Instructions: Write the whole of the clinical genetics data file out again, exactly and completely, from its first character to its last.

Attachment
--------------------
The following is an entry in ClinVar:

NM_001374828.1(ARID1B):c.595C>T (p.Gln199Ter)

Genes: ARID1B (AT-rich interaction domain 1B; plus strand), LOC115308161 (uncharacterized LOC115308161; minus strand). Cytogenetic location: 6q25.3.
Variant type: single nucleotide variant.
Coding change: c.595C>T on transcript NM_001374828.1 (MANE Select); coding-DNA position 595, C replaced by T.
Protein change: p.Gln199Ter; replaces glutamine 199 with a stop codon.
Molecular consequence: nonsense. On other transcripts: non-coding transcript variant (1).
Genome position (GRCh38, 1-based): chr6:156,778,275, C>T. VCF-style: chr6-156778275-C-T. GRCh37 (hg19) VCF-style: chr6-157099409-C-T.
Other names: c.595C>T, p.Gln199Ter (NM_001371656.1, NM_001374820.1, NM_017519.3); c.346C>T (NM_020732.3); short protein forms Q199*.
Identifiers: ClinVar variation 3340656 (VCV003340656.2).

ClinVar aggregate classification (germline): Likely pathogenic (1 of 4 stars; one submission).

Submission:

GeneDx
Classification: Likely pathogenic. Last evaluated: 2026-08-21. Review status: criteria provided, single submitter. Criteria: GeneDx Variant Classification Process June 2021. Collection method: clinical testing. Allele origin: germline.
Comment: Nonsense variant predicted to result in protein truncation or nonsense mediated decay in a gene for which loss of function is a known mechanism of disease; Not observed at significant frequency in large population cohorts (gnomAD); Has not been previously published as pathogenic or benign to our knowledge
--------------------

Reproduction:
The following is an entry in ClinVar:

NM_001374828.1(ARID1B):c.595C>T (p.Gln199Ter)

Genes: ARID1B (AT-rich interaction domain 1B; plus strand), LOC115308161 (uncharacterized LOC115308161; minus strand). Cytogenetic location: 6q25.3.
Variant type: single nucleotide variant.
Coding change: c.595C>T on transcript NM_001374828.1 (MANE Select); coding-DNA position 595, C replaced by T.
Protein change: p.Gln199Ter; replaces glutamine 199 with a stop codon.
Molecular consequence: nonsense. On other transcripts: non-coding transcript variant (1).
Genome position (GRCh38, 1-based): chr6:156,778,275, C>T. VCF-style: chr6-156778275-C-T. GRCh37 (hg19) VCF-style: chr6-157099409-C-T.
Other names: c.595C>T, p.Gln199Ter (NM_001371656.1, NM_001374820.1, NM_017519.3); c.346C>T (NM_020732.3); short protein forms Q199*.
Identifiers: ClinVar variation 3340656 (VCV003340656.2).

ClinVar aggregate classification (germline): Likely pathogenic (1 of 4 stars; one submission).

Submission:

GeneDx
Classification: Likely pathogenic. Last evaluated: 2026-08-21. Review status: criteria provided, single submitter. Criteria: GeneDx Variant Classification Process June 2021. Collection method: clinical testing. Allele origin: germline.
Comment: Nonsense variant predicted to result in protein truncation or nonsense mediated decay in a gene for which loss of function is a known mechanism of disease; Not observed at significant frequency in large population cohorts (gnomAD); Has not been previously published as pathogenic or benign to our knowledge